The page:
As far as the bounce option goes, blue really only has two effective bounce spells: Echoing Truth and Boomerang. They both have advantages. If you are using them, Boomerangs work much better with Isochron Scepters because of the ability to stall the opponent on land. Boomerang is also nice enough to leave things like your Vedalken Shackles around when playing the mirror.

Echoing Truth is best when facing down decks with large amounts of token creature generation such as Beacon of Creation and Meloku.
Yeah yeah, what he said. Now when it comes to card drawing in T2, we're *blessed* by the fact that there's not a lot of options, which makes choosing the correct card easy.

Thirst for Knowledge is the best card drawing spell in the format. It's best with cheap artifacts like Mox or Bauble, but it's just fine even if all you discard is a pair of extra lands. There is no excuse for playing mono Blue without TfKs.

The backup card draw is usually Thieving Magpie. There are plusses and minuses here. The big minus is that Magpie takes four mana on your turn. This is a HUGE problem, since it essentially means you're probably going to have to take a huge risk and tap out at some point. The plus is that once a Magpie gets started, it's an almost guaranteed extra card per turn for no further mana investment. THAT wins games.

Jushi Apprentice is like a version of Thieving Magpie that is friendly to get started, and harder to use. It has half of the initial mana investment on your turn, making it much easier to play safely, but then to get any cards you have to spend a whopping 2U per card, and that can be troublesome.
Jeeves got that one dead perfect. The only other card draw spell even worth mentioning is Serum Visions, but time and experience has shown that Visions really don't pull its own weight.

Last but not least on our list is a spell or creature that can simply end the game. In the old days, it was Morphling. The old days are gone however, and the new version is called Meloku, The Clouded Mirror. The five mana isn't a huge drawback, since you probably will win the game if you manage to untap with one in play.

The token army quickly helps you to establish a dominant board position. They block everything, and fly over your opponent's ground-pounding head to deal the fatal blow. As a nice side bonus, they protect Meloku from untargeted removal like Barter in Blood, and give you perfect cards to discard to a Nezumi Shortfang.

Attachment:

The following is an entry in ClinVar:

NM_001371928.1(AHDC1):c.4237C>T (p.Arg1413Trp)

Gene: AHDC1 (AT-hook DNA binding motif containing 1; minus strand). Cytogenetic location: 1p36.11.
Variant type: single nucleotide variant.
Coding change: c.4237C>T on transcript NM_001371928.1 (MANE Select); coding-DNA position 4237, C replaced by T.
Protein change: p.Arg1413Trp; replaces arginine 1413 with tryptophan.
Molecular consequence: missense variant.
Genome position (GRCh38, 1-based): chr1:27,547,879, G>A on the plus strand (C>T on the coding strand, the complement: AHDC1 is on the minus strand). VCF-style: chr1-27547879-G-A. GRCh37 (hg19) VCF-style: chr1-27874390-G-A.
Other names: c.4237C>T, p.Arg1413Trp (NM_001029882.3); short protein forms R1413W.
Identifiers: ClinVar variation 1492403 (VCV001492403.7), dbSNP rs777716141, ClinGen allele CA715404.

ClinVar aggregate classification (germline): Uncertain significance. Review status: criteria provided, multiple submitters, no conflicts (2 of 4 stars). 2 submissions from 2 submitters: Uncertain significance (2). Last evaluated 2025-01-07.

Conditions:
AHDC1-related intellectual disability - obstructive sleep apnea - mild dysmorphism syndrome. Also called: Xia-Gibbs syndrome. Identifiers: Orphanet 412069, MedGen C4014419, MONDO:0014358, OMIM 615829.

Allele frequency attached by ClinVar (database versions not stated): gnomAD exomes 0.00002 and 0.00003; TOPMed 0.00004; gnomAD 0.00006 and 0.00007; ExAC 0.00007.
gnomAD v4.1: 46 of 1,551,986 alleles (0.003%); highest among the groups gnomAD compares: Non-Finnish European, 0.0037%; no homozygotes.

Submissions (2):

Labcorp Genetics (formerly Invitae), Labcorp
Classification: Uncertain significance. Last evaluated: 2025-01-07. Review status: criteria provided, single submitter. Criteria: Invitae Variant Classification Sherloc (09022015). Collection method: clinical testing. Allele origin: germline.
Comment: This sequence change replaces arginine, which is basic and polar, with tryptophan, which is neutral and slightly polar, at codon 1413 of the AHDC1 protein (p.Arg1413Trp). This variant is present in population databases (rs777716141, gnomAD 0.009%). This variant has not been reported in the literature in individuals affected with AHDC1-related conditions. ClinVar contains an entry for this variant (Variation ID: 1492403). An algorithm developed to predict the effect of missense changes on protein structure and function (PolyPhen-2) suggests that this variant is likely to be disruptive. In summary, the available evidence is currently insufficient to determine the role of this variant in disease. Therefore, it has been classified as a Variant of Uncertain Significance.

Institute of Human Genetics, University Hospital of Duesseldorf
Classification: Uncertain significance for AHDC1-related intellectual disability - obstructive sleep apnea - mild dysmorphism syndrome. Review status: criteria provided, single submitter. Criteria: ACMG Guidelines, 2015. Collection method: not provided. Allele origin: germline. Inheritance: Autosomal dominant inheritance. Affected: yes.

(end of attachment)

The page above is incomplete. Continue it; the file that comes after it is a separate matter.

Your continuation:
The only other win condition worth considering is Spire Golem. The big advantage to the golem is you can often cast it while tapping few, if any lands. It is an artifact (and thus more vulnerable to removal than Meloku), but no more so than the commonly used Vedalken Shackles.

Moving right along to the manabase:
Awww, gimmie a break. Mono blue. Play Islands. Stalking Stones become creatures at instant speed to apply pressure to your opponent. Wayfarer's Bauble accelerates, and Chrome Mox is out 'cause card disadvantage sucks. You think too much. Just give 'em a deck, and and let me go home. We're not doing matchup analysis for this one because the article is plenty long enough, and I don't want to miss my Jerry Springer reruns.
Mono Blue Control from the Limousin Auvergne RegionalsMagic OnlineOCTGN2ApprenticeBuy These Cards
4 Stalking Stones
21 Island

3 Jushi Apprentice
2 Meloku, The Clouded Mirror
3 Spire Golem

4 Vedalken Shackles
1 Bribery
4 Hinder
3 Thirst for Knowledge
3 Boomerang
4 Mana Leak
3 Condescend
3 Rewind
3 Serum Visions



Mono Blue Control (for a slower metagame) by HKKIDMagic OnlineOCTGN2ApprenticeBuy These Cards
19 Island
4 Stalking Stones
4 Wayfarer's Bauble

3 Mana Leak
3 Condescend
2 Thoughtbind
4 Hinder
4 Rewind

4 Echoing Truth
4 Thirst For Knowledge
3 Vedalken Shackles
2 Meloku, the Clouded Mirror
1 Spire Golem
3 Thieving Magpie


Blue skies, smilin’ at me
Nothin’ but blues skies do I see

Bluebirds singin’ a song
There’s nothin’ but bluebirds all day long